To restate, the pursuit of exhilaration is inherent to human nature; it is perfectly healthy to seek out stimulating books, or enjoy the buzz from green tea. With experience, however, you soon realize that some highs derail your life too intensely to be worth it. While caffeine is acceptable and does not lead to the abandonment of personal belief systems, crystal meth never is. It helps to view limerence as an unhealthy, pathological version of romantic love; butterflies over a love interest are harmless, but feigning friendship with someone that you love just to get your 'hit' will prove heartbreaking in the long run.

Limerence is not worth the misery and insanity that it comes along with!

5. 'Autopilot' Mode Serves a Purpose

Once a severe bout of unrequited love has already set in, little can be done to instantly snap yourself out of it. If you commit to moving past the illusion you will rapidly recover, but in the meantime, coping mechanisms will prove invaluable. Most people find that it helps to temporarily adopt a slightly flat, detached life stance in order to exit depression and function.

As cultured animals, we must learn to discern which of our emotions should be tamed or risk struggling in the face of modern-day obligations. When intensely limerent and mentally unwell during university, I found myself entering a state of 'autopilot' and stoically carrying out all my responsibilities. While I disliked feeling apathetic at the time, this allowed me to immerse myself in my academic work, maintain high grades and also take care of my health. There is no harm in carrying on 'soullessly', especially when the alternative is to wallow in a deep state of emotional despair.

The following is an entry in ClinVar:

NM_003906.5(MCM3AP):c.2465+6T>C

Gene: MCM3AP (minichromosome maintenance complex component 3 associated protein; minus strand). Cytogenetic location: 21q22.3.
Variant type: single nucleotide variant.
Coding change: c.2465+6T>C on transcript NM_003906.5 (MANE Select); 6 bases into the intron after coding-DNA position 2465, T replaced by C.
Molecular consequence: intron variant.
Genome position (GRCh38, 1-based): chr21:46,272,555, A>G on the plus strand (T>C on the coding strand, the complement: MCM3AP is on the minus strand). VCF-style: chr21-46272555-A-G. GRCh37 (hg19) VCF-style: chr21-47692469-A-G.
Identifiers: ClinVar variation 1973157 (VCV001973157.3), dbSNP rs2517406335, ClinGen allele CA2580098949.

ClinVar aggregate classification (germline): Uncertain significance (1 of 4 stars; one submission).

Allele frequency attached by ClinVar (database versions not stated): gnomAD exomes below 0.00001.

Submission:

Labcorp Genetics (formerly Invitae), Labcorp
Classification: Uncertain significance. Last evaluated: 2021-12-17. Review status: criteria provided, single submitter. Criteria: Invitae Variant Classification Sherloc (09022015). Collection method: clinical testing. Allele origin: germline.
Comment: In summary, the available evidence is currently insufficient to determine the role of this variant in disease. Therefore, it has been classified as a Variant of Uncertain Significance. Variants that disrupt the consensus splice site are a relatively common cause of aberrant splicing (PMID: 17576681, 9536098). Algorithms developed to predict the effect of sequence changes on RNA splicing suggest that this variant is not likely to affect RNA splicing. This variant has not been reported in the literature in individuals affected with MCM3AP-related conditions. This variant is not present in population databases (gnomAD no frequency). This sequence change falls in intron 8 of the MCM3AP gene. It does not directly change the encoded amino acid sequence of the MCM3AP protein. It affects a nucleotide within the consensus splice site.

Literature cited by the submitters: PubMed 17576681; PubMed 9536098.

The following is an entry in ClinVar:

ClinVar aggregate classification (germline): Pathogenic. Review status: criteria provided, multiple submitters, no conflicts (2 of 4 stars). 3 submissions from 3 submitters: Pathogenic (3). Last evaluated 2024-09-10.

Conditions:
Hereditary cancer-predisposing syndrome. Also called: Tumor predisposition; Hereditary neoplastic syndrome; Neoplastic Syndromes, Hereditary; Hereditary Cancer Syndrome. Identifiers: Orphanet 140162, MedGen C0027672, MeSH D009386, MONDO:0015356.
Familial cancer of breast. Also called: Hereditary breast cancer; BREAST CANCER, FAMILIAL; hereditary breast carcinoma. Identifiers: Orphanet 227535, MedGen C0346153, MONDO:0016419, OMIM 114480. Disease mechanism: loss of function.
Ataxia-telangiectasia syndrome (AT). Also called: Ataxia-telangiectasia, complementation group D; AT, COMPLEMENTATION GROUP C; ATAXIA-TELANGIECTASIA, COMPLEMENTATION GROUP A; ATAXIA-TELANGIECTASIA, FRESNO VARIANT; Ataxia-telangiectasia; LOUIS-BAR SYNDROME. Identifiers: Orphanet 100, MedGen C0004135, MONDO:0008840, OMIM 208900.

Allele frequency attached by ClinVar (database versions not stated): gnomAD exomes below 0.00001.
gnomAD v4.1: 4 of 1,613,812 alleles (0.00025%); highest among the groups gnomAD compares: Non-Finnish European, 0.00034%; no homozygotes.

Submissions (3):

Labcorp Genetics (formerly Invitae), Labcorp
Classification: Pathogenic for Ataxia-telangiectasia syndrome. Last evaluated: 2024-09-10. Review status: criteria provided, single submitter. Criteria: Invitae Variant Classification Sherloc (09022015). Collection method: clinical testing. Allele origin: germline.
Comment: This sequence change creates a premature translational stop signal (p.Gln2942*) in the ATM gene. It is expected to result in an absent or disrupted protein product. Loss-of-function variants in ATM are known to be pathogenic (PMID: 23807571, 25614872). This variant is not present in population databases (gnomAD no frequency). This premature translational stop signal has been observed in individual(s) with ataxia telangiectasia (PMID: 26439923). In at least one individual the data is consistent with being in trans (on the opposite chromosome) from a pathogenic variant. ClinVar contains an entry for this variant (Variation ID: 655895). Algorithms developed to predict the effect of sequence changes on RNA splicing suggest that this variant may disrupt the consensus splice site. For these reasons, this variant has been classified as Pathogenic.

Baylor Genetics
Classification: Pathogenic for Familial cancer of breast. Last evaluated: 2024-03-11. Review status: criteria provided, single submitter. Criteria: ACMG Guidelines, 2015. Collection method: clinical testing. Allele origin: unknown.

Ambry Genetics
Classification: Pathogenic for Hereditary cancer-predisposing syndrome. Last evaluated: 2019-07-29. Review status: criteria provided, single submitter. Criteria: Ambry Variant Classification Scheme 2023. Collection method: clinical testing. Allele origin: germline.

Never silence your thoughts or dissociate from your issues, but temporarily put a hold on anything (e.g. romantic music) that arouses intense emotion in you while battling unrequited love/infatuation. Even if your pain makes such pastimes seem tiresome and void of substance, go jogging, reply to those friends that you have been ignoring and start your mornings off with positive affirmations. Choosing to rise against your misery will paradoxically take the edge off it, and is the only way to move forward.

6. Some Adults Are Very Dysfunctional

Since this article pertains to limerence, undeniably driven by uncertainty, it is safe to assume that the object of your desire is unpredictable and inconsistent in some way. The truth is, it is improbable that someone calm and stable will ever trigger all-consuming, destabilizing feelings in you.